PRAGUE (Reuters) - Volkswagen’s Czech carmaker Skoda Auto underscored its commitment to its home country on Wednesday, saying it was planning to add jobs there amid worries the business could lose some production to Germany.
Skoda has become Volkswagen’s (VW) second most profitable brand in terms of operating margin and is on target for record sales in 2017. But capacity is hitting a limit and its success is causing tensions inside the German car group.
Reuters reported last week that VW managers and unions were seeking to curb competition from lower-cost Skoda and move some of its production to Germany, raising worries among Czech workers.
Skoda Chief Executive Bernhard Maier told reporters on Wednesday the Czech Republic would remain Skoda’s home and that it was adding jobs locally to meet capacity demands.
“Skoda is running at the edge of its capacity, which is evidence that our strategy is working,” he said.
“At the moment, concerning global demand, we are not able to cover it from the Czech Republic, (and) for this reason we are looking around at other production capacities.”
Maier added Skoda had taken on 3,000 workers in recent months and was planning to hire more “to be able to cover rising demand.” He said Skoda was in talks with unions about this.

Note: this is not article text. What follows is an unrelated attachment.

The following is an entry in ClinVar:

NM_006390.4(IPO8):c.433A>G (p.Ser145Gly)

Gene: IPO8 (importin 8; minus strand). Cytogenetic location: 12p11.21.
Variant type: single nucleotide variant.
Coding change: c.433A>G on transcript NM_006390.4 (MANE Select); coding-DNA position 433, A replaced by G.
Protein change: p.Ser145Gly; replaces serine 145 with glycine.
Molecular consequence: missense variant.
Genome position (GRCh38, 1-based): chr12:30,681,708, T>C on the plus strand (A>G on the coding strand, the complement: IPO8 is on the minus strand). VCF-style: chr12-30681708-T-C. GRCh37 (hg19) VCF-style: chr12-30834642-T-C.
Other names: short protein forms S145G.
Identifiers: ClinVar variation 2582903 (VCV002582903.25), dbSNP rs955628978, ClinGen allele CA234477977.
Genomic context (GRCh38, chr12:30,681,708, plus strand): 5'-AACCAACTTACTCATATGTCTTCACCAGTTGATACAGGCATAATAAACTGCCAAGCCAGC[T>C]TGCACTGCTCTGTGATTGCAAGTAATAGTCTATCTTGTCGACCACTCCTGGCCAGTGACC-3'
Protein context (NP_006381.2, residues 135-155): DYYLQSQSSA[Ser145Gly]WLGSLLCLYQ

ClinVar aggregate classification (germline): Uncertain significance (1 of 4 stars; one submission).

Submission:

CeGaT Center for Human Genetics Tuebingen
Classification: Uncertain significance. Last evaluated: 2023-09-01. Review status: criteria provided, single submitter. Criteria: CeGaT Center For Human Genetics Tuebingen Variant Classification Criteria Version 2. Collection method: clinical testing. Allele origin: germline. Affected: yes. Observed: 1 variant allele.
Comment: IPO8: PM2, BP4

Skoda sold a record 1.13 million vehicles last year.
Skoda and other industry players met on Wednesday with government officials. At a news conference, Prime Minister Bohuslav Sobotka said Skoda had assured him it would do the maximum not to jeopardize jobs.
Skoda’s Czech union has warned any production shift could result in as many as 2,000 lost jobs at Skoda, which employed 28,000 at the end of 2016, excluding temporary staff.
Tensions between VW’s various carmaking brands are expected to rise ahead of a Nov. 17 supervisory board meeting due to approve annual investment budgets across the group.
Maier told staff, in a letter seen by Reuters last week, that the Czech unit would only make use of VW’s wider manufacturing network to cope with peaks in demand.
“As a matter of principle, our Czech factories are and will remain first choice,” Maier said in the letter.
The Reuters report also cited sources as saying VW wanted the Czech brand to pay more for shared technology. Asked about this on Wednesday, Maier said he saw no reason for any change.
Reporting by Robert Muller; Writing by Jason Hovet; Editing by Jason Neely and Mark Potter